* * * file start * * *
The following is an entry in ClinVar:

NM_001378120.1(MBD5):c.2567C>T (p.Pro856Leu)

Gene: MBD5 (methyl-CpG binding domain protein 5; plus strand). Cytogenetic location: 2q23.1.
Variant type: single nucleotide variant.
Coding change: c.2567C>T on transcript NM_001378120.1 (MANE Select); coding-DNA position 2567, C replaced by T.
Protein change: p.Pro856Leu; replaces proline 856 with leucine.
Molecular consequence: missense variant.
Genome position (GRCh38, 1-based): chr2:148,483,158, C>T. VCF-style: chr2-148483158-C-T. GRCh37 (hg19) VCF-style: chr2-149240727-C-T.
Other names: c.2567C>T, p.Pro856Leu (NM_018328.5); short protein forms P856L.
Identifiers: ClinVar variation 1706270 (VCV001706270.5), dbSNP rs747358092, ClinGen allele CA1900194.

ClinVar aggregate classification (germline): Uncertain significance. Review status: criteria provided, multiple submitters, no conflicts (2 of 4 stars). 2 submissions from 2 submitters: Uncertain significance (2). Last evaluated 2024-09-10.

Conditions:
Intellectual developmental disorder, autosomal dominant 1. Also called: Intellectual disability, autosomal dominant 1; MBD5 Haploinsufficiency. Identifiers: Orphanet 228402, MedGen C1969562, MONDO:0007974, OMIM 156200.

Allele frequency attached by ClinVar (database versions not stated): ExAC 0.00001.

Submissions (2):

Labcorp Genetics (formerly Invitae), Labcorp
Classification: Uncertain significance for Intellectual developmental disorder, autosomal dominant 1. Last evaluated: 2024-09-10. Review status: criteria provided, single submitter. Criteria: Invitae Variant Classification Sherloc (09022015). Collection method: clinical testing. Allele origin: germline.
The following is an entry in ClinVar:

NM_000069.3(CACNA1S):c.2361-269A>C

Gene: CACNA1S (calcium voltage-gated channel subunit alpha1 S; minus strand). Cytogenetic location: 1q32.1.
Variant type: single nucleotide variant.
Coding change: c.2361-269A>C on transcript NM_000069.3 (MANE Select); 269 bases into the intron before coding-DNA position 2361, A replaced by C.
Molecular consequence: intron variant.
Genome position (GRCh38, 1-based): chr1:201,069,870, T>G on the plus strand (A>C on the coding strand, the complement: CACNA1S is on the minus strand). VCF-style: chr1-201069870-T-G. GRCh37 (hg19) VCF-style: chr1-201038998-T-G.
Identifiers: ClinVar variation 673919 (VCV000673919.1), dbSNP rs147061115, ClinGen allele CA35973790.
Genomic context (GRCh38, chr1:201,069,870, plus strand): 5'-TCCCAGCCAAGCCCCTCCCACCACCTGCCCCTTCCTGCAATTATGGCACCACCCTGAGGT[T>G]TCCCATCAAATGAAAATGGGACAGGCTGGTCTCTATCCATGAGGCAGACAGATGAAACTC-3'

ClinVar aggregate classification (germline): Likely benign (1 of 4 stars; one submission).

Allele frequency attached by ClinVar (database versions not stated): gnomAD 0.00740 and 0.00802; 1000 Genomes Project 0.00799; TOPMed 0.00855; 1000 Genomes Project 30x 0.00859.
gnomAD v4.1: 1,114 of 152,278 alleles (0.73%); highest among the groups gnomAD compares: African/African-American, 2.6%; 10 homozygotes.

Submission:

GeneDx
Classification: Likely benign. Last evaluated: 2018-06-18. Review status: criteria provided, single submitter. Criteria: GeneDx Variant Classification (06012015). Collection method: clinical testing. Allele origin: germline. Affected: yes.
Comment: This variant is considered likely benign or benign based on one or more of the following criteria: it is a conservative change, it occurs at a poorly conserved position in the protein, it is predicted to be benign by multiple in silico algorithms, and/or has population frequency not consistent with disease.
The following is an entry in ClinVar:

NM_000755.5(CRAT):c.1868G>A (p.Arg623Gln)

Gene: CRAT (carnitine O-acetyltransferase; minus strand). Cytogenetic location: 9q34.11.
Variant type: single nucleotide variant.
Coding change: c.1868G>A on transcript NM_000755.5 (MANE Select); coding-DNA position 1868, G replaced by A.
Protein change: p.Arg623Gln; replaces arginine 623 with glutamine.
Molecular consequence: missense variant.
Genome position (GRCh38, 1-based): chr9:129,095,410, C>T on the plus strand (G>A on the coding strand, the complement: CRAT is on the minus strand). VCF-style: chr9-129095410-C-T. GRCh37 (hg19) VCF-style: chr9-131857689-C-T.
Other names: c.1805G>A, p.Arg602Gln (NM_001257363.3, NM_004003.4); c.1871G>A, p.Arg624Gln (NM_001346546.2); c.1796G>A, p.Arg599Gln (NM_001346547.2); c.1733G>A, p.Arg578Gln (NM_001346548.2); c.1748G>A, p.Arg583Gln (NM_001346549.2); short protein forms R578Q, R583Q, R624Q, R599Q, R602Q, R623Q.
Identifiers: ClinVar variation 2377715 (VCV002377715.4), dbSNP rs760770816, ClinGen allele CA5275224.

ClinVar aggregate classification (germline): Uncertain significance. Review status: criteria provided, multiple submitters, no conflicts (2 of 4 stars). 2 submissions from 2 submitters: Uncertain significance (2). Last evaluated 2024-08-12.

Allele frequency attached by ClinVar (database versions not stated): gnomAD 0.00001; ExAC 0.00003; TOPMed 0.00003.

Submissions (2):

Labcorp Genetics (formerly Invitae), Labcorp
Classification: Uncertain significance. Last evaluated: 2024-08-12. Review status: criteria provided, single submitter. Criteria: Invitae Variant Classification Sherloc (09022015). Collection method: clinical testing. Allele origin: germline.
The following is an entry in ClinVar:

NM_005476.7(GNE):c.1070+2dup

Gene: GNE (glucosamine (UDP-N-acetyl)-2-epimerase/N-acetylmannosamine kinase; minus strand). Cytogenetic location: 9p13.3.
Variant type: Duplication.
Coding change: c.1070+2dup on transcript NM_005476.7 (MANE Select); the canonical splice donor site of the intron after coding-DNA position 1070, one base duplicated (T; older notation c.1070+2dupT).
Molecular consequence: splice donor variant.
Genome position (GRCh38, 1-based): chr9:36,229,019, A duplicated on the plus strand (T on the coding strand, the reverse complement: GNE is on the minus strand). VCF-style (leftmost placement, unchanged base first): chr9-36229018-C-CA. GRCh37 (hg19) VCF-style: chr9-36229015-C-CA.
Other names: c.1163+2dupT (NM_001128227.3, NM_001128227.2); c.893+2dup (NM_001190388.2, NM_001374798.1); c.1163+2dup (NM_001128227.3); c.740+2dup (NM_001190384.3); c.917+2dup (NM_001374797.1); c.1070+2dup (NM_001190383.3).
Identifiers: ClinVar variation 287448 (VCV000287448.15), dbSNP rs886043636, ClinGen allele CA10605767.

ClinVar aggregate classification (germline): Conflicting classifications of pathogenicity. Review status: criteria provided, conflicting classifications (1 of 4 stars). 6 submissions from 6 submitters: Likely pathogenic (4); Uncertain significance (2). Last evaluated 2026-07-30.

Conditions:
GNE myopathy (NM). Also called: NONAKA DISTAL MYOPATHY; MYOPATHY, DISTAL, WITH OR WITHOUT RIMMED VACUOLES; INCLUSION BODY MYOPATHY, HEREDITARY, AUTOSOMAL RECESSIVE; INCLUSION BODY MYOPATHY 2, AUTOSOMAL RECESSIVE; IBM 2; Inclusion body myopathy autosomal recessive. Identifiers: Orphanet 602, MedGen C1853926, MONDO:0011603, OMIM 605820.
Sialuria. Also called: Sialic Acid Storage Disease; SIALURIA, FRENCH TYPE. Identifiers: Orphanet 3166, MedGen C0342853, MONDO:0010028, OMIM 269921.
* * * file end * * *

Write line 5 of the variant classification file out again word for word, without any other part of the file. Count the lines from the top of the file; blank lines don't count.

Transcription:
Coding change: c.2567C>T on transcript NM_001378120.1 (MANE Select); coding-DNA position 2567, C replaced by T.